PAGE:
Government proposes bill to develop a digital Rupee while banning crypto-currencies – MediaNama.com

The Indian government will introduce a new bill to ban trading and investments in crypto-currencies during the Budget session of Parliament. At the same time, the proposed bill will provide the Reserve Bank of India (RBI) with the necessary legal powers to develop a central bank-backed digital currency (CBDC), according to the official Lok Sabha Bulletin Part II.

While the government wants to promote the use of blockchain across various use-cases, it has decided to enter the global race of digital currencies or CBDCs while at the same time banning “private” crypto-currencies like Bitcoin and Ethereum among others. This is a similar approach to that of China, which banned trading and investments in crypto-currencies prior to developing its CBDC, which is still being tested.

“To create a facilitative framework for creation of the official digital currency to be issued by the Reserve Bank of India. The Bill also seeks to prohibit all private cryptocurrencies in India, however, it allows for certain exceptions to promote the underlying technology of cryptocurrency and its uses,” — Lok Sabha Bulletin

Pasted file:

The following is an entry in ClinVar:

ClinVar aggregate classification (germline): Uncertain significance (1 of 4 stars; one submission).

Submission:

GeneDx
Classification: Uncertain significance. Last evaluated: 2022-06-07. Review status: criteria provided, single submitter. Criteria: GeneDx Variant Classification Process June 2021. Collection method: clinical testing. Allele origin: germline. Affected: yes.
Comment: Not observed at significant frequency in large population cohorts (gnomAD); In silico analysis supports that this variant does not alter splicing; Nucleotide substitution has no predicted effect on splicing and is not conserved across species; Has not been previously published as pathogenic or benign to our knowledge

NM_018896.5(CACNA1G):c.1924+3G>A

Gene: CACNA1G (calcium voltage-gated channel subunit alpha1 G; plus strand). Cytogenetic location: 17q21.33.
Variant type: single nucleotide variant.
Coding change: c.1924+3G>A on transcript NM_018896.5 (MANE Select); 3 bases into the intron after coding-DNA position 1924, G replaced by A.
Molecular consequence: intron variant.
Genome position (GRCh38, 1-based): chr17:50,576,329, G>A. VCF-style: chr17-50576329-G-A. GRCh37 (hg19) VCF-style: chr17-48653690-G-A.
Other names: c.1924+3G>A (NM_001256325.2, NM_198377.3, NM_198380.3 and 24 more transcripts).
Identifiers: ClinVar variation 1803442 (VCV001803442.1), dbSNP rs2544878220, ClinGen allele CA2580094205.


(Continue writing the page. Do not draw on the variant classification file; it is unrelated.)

The government’s decision to introduce The Cryptocurrency and Regulation of Official Digital Currency Bill, 2021 comes a week after the RBI said it had begun exploring the possibility of issuing and developing a digital currency or digital Rupee. This is a reversal of the RBI’s position. Back in December 2019, RBI Governor Shaktikanta Das said that it was very early to speak on CBDCs. “Some discussions are going on. Technology has yet not fully evolved. It is still in very incipient stage of discussions and the RBI we have examined it internally,” Das said.

Indian crypto founders are taken aback by this news, but still hope that the government will work with the industry to ensure that there is some legality to their operations going forward.

5/ RBI considering banning private cryptocurrencies is the second point.